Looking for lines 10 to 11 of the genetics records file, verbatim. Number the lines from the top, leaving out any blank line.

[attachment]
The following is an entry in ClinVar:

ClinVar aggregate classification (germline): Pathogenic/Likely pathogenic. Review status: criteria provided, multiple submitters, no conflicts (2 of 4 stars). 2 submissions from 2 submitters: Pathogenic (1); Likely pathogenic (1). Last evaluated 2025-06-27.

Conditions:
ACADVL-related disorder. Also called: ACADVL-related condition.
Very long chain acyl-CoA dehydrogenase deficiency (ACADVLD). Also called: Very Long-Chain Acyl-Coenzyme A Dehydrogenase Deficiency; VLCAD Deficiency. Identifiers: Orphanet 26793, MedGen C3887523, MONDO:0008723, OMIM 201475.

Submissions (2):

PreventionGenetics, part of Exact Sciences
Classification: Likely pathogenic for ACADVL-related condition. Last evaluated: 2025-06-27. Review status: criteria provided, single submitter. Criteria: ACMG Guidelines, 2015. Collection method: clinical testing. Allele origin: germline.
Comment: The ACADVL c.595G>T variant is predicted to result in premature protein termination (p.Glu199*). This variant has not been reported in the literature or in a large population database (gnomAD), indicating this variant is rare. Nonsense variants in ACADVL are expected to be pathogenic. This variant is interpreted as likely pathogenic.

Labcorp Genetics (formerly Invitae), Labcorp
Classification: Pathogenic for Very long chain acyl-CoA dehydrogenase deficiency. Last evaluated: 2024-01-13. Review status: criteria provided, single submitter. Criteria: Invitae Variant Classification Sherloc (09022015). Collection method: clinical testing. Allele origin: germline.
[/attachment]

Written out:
Labcorp Genetics (formerly Invitae), Labcorp
Classification: Pathogenic for Very long chain acyl-CoA dehydrogenase deficiency. Last evaluated: 2024-01-13. Review status: criteria provided, single submitter. Criteria: Invitae Variant Classification Sherloc (09022015). Collection method: clinical testing. Allele origin: germline.